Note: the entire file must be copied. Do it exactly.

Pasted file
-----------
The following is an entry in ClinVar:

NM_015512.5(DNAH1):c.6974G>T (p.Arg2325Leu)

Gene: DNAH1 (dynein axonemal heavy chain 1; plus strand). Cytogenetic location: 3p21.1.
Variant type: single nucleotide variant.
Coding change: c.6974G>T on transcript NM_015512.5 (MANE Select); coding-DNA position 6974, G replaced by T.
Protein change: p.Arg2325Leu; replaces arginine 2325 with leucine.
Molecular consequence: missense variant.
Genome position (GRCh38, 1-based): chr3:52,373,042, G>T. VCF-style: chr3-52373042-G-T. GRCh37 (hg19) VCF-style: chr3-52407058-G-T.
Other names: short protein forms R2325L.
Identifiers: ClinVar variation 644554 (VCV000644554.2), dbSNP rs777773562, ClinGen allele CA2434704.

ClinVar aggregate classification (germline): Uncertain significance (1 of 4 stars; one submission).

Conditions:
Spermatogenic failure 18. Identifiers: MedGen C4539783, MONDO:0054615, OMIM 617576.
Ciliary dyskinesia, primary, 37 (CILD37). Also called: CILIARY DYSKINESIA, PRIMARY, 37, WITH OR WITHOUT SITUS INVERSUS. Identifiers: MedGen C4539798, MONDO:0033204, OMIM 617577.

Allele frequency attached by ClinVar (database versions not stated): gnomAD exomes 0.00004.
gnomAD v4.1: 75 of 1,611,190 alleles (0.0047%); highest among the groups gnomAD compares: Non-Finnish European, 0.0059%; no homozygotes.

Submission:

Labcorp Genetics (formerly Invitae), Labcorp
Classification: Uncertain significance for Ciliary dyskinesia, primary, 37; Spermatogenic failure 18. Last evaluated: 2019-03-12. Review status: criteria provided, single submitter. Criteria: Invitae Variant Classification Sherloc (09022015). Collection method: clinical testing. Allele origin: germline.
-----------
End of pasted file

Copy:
The following is an entry in ClinVar:

NM_015512.5(DNAH1):c.6974G>T (p.Arg2325Leu)

Gene: DNAH1 (dynein axonemal heavy chain 1; plus strand). Cytogenetic location: 3p21.1.
Variant type: single nucleotide variant.
Coding change: c.6974G>T on transcript NM_015512.5 (MANE Select); coding-DNA position 6974, G replaced by T.
Protein change: p.Arg2325Leu; replaces arginine 2325 with leucine.
Molecular consequence: missense variant.
Genome position (GRCh38, 1-based): chr3:52,373,042, G>T. VCF-style: chr3-52373042-G-T. GRCh37 (hg19) VCF-style: chr3-52407058-G-T.
Other names: short protein forms R2325L.
Identifiers: ClinVar variation 644554 (VCV000644554.2), dbSNP rs777773562, ClinGen allele CA2434704.

ClinVar aggregate classification (germline): Uncertain significance (1 of 4 stars; one submission).

Conditions:
Spermatogenic failure 18. Identifiers: MedGen C4539783, MONDO:0054615, OMIM 617576.
Ciliary dyskinesia, primary, 37 (CILD37). Also called: CILIARY DYSKINESIA, PRIMARY, 37, WITH OR WITHOUT SITUS INVERSUS. Identifiers: MedGen C4539798, MONDO:0033204, OMIM 617577.

Allele frequency attached by ClinVar (database versions not stated): gnomAD exomes 0.00004.
gnomAD v4.1: 75 of 1,611,190 alleles (0.0047%); highest among the groups gnomAD compares: Non-Finnish European, 0.0059%; no homozygotes.

Submission:

Labcorp Genetics (formerly Invitae), Labcorp
Classification: Uncertain significance for Ciliary dyskinesia, primary, 37; Spermatogenic failure 18. Last evaluated: 2019-03-12. Review status: criteria provided, single submitter. Criteria: Invitae Variant Classification Sherloc (09022015). Collection method: clinical testing. Allele origin: germline.